Friday Faves is our weekly blog series highlighting a few select pieces from the REG team’s reading lists. You can catch up on past Friday Faves on the archive

If we rebuild, will they come back?

Anne says: This is a report from the Deloitte Center for Integrated Research and in a series researching the issues surrounding COVID-19 on the workplace. Set in the context of returning to the workplace – the report focuses on the human factors of the workplace, not the physical rebuilds that are being done to manage people during a pandemic. Their findings identified the dominant issue that will influence all people returning to the workplace: trust. No surprises there, really. However, what makes this report a valuable read is how they uncovered what trust was (yes, past tense) in “yesterday’s workplace” and then take the forward-looking perspective to understand people’s concerns and how they might be addressed to redevelop trust.

A finding that has been consistently reported across many research projects currently studying the working from home experience is viewed through the lens of why would people return to the office if:

Overall, the workers we interviewed have proven to be incredibly resilient, creative, and resourceful in establishing new remote-working routines—which for many appear to be more effective than they had ever imagined.

If working from home, allowing for juggling priorities with family or cohabitation arrangements, has become something people are now relatively comfortable with, then how or why will they return into the physical office space of yesterday?

The factors, or “return intention drivers” as the report labels them, are not unexpected during a pandemic, but completely new territory for organisational culture and building trust. The basic premise is safety but interestingly, there was a broad variance in the personal threshold of what was deemed safe. Some people cited living with high-risk people, like elderly parents, or some were in the higher-risk categories themselves – hence, impacting their safety thresholds.

All who do make the journey back to the office, be it sooner or later, are placing their trust in their organization to make the work environment as safe as it can be

The re-entry strategies in the findings recommend competence – in the sanitization of the work environment; care – that demonstrates more than competence by putting their best interests first; calibrate expectations – setting realistic expectations of what the office environment may be like, how things may need to change again; communications – clear and transparent; and collaboration and creativity – possibly the most challenging of the strategies. This last strategy almost sounds like a warning – allow people to have agency, they’ve managed to work under difficult conditions working from home, why impose previous ways of working and potentially erode the trust that had accompanied their remote working approaches.

The standout message: we may all return to the office, one day, but the way we work and engage with our companies has changed, forever. As the authors conclude, it may not be a revolution but it’s definitely an evolution and a time to engage differently, based on foundations of trust.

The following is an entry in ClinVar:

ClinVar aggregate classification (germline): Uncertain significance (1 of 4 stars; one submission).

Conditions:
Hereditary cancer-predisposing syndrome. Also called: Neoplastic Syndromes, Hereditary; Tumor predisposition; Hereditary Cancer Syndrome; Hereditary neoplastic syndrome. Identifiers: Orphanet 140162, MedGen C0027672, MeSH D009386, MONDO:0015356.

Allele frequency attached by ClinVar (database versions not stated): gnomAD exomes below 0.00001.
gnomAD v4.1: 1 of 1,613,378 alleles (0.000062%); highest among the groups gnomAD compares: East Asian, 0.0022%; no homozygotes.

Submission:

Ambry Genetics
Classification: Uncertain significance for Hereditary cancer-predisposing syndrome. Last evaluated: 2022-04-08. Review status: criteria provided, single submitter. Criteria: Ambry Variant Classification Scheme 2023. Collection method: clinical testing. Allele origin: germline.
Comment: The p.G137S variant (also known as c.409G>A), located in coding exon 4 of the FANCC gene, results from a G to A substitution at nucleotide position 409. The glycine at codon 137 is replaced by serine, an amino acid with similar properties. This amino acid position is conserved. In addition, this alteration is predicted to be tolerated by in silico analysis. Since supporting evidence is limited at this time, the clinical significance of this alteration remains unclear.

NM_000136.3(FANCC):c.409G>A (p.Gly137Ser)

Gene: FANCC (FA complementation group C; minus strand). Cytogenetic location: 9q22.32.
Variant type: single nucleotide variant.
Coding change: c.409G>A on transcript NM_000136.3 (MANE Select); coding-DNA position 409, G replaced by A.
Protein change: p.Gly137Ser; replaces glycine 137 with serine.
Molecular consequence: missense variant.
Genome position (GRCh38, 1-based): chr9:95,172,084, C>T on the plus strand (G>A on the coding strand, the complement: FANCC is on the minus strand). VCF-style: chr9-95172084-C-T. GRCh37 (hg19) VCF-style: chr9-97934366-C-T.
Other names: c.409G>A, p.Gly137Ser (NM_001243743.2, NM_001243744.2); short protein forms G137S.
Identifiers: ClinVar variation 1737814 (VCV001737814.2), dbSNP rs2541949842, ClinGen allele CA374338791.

Work from home space winner

Anne says: And if you’re re-entering lockdown and not returning to the workplace anytime soon, you might be considering redesigning your home working space (I’m not even going to call it an office!). This winning entry in a competition for new office designs caught my eye. It was self-contained, portable, flexible and adapts to work needs, looks funky but there’s just so much more to it.

The designers are graduates from the University of Michigan and their project is named “Olli”. In the words of their submission:

Olli is a modular ensemble of four unique quadrants, designed to accommodate different users.

And… it’s inflatable! Each of the four coloured quadrants have different ways of using them. There’s combinations for different scenarios – build your own adventure style! The images on the site explain in more detail the materials (eco-friendly, naturally), the main function of each quadrant and the configurations. Really, there’s only one unanswered question: Where can I get one??


State of Remote Work 2020

Jakkii says: This report from Owl Labs and Global Workplace Analytics looks at the state of remote work in the US in 2020. It is the 4th edition of this annual report, so it provides the ability to reflect on changes from their 2019 report to their 2020 one, and will, of course, be interesting to see what it looks like next year and beyond.

The survey was conducted during June & July in 2020 and had over 2000 responses from full-time employees in the US, working for companies with 10 or more employees and in the age range of 21-65.

You can take a deeper dive into the demographics of the respondents as well as all the findings yourself, but here are the key stats:

  1. Almost 70% of full-time workers in the U.S are working from home during COVID-19
  2. 1 in 2 people won’t return to jobs that don’t offer remote work after COVID-19
  3. 77% of respondents agree that after COVID-19, being able to work from home (WFH) would make them happier
  4. 75% of people are the same or more productive during COVID-19 while working from home
  5. In 2020, people are using video meetings 50% more than pre-COVID-19
  6. 1 in 2 people would move if they were able to WFH all or most of the time